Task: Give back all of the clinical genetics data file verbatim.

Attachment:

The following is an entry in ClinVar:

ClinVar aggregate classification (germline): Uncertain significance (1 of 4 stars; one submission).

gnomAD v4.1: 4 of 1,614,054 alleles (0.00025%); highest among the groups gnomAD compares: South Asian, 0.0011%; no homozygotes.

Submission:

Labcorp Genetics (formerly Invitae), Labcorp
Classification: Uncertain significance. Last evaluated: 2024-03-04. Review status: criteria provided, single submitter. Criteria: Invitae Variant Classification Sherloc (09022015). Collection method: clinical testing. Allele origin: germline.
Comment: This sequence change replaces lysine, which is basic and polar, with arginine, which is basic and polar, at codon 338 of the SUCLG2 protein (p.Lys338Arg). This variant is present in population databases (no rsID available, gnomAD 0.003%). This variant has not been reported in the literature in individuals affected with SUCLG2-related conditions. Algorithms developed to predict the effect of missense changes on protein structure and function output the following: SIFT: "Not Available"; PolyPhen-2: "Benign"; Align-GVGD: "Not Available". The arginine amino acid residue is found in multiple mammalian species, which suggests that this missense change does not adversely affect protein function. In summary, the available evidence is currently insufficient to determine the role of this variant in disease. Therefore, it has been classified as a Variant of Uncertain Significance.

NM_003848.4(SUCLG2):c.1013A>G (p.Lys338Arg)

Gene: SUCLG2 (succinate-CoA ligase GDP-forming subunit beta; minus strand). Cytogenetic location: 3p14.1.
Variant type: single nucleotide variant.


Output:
The following is an entry in ClinVar:

ClinVar aggregate classification (germline): Uncertain significance (1 of 4 stars; one submission).

gnomAD v4.1: 4 of 1,614,054 alleles (0.00025%); highest among the groups gnomAD compares: South Asian, 0.0011%; no homozygotes.

Submission:

Labcorp Genetics (formerly Invitae), Labcorp
Classification: Uncertain significance. Last evaluated: 2024-03-04. Review status: criteria provided, single submitter. Criteria: Invitae Variant Classification Sherloc (09022015). Collection method: clinical testing. Allele origin: germline.
Comment: This sequence change replaces lysine, which is basic and polar, with arginine, which is basic and polar, at codon 338 of the SUCLG2 protein (p.Lys338Arg). This variant is present in population databases (no rsID available, gnomAD 0.003%). This variant has not been reported in the literature in individuals affected with SUCLG2-related conditions. Algorithms developed to predict the effect of missense changes on protein structure and function output the following: SIFT: "Not Available"; PolyPhen-2: "Benign"; Align-GVGD: "Not Available". The arginine amino acid residue is found in multiple mammalian species, which suggests that this missense change does not adversely affect protein function. In summary, the available evidence is currently insufficient to determine the role of this variant in disease. Therefore, it has been classified as a Variant of Uncertain Significance.

NM_003848.4(SUCLG2):c.1013A>G (p.Lys338Arg)

Gene: SUCLG2 (succinate-CoA ligase GDP-forming subunit beta; minus strand). Cytogenetic location: 3p14.1.
Variant type: single nucleotide variant.